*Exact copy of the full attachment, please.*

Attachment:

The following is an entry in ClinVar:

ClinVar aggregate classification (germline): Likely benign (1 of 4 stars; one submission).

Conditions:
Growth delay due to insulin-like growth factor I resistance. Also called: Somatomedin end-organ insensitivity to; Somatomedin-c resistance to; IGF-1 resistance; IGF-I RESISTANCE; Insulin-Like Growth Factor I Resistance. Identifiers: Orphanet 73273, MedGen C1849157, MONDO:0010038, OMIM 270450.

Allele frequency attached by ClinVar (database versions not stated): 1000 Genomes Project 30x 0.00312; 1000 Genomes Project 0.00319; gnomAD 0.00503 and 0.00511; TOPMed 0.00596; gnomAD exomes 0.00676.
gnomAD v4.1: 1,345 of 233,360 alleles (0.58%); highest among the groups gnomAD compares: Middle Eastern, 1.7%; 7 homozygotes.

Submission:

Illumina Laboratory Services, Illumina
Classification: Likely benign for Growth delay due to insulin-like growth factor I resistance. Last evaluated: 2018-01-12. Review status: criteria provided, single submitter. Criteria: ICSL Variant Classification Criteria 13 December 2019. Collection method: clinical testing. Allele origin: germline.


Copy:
The following is an entry in ClinVar:

ClinVar aggregate classification (germline): Likely benign (1 of 4 stars; one submission).

Conditions:
Growth delay due to insulin-like growth factor I resistance. Also called: Somatomedin end-organ insensitivity to; Somatomedin-c resistance to; IGF-1 resistance; IGF-I RESISTANCE; Insulin-Like Growth Factor I Resistance. Identifiers: Orphanet 73273, MedGen C1849157, MONDO:0010038, OMIM 270450.

Allele frequency attached by ClinVar (database versions not stated): 1000 Genomes Project 30x 0.00312; 1000 Genomes Project 0.00319; gnomAD 0.00503 and 0.00511; TOPMed 0.00596; gnomAD exomes 0.00676.
gnomAD v4.1: 1,345 of 233,360 alleles (0.58%); highest among the groups gnomAD compares: Middle Eastern, 1.7%; 7 homozygotes.

Submission:

Illumina Laboratory Services, Illumina
Classification: Likely benign for Growth delay due to insulin-like growth factor I resistance. Last evaluated: 2018-01-12. Review status: criteria provided, single submitter. Criteria: ICSL Variant Classification Criteria 13 December 2019. Collection method: clinical testing. Allele origin: germline.